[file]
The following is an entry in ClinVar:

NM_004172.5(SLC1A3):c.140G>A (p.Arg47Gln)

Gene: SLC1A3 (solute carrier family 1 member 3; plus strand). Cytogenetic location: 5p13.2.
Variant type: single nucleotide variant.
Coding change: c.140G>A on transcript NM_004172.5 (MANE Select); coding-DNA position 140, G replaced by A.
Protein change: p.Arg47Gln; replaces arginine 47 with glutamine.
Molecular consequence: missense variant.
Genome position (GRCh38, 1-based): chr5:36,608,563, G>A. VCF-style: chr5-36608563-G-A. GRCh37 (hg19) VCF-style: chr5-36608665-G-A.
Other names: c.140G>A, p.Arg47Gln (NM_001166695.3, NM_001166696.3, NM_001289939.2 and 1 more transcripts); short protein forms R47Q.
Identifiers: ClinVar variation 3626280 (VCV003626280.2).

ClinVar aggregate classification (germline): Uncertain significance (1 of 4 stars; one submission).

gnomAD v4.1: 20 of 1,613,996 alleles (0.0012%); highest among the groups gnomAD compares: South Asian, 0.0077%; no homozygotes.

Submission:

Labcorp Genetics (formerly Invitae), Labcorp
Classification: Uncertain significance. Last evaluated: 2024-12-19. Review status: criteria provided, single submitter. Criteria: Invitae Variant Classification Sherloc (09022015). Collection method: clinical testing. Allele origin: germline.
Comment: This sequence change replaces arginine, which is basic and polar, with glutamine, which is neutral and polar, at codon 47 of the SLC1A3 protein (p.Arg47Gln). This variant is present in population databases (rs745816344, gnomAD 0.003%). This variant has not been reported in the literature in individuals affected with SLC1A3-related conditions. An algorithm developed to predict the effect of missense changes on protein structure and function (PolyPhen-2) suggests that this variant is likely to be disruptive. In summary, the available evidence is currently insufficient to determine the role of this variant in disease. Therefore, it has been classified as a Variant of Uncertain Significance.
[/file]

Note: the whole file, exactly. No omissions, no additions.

The following is an entry in ClinVar:

NM_004172.5(SLC1A3):c.140G>A (p.Arg47Gln)

Gene: SLC1A3 (solute carrier family 1 member 3; plus strand). Cytogenetic location: 5p13.2.
Variant type: single nucleotide variant.
Coding change: c.140G>A on transcript NM_004172.5 (MANE Select); coding-DNA position 140, G replaced by A.
Protein change: p.Arg47Gln; replaces arginine 47 with glutamine.
Molecular consequence: missense variant.
Genome position (GRCh38, 1-based): chr5:36,608,563, G>A. VCF-style: chr5-36608563-G-A. GRCh37 (hg19) VCF-style: chr5-36608665-G-A.
Other names: c.140G>A, p.Arg47Gln (NM_001166695.3, NM_001166696.3, NM_001289939.2 and 1 more transcripts); short protein forms R47Q.
Identifiers: ClinVar variation 3626280 (VCV003626280.2).

ClinVar aggregate classification (germline): Uncertain significance (1 of 4 stars; one submission).

gnomAD v4.1: 20 of 1,613,996 alleles (0.0012%); highest among the groups gnomAD compares: South Asian, 0.0077%; no homozygotes.

Submission:

Labcorp Genetics (formerly Invitae), Labcorp
Classification: Uncertain significance. Last evaluated: 2024-12-19. Review status: criteria provided, single submitter. Criteria: Invitae Variant Classification Sherloc (09022015). Collection method: clinical testing. Allele origin: germline.
Comment: This sequence change replaces arginine, which is basic and polar, with glutamine, which is neutral and polar, at codon 47 of the SLC1A3 protein (p.Arg47Gln). This variant is present in population databases (rs745816344, gnomAD 0.003%). This variant has not been reported in the literature in individuals affected with SLC1A3-related conditions. An algorithm developed to predict the effect of missense changes on protein structure and function (PolyPhen-2) suggests that this variant is likely to be disruptive. In summary, the available evidence is currently insufficient to determine the role of this variant in disease. Therefore, it has been classified as a Variant of Uncertain Significance.